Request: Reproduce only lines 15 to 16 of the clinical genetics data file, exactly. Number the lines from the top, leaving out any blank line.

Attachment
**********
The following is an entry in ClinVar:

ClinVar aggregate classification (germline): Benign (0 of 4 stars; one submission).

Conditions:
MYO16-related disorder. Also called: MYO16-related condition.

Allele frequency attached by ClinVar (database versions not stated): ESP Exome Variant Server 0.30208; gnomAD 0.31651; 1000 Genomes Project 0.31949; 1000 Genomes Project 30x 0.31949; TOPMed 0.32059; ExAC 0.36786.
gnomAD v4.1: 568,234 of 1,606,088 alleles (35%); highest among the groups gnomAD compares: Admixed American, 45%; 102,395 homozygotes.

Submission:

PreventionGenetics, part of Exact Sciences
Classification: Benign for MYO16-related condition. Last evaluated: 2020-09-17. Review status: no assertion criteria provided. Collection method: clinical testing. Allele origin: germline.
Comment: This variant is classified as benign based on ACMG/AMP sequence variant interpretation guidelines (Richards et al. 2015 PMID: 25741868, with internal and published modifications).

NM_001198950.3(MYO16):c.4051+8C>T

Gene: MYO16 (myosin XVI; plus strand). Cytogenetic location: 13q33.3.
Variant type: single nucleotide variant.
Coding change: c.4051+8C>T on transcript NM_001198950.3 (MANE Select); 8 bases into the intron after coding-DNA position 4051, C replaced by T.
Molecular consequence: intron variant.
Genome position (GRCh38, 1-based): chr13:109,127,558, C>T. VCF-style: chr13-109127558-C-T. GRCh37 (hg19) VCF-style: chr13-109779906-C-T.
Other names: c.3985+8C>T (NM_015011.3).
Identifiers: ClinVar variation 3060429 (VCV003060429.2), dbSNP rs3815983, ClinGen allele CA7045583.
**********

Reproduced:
Molecular consequence: intron variant.
Genome position (GRCh38, 1-based): chr13:109,127,558, C>T. VCF-style: chr13-109127558-C-T. GRCh37 (hg19) VCF-style: chr13-109779906-C-T.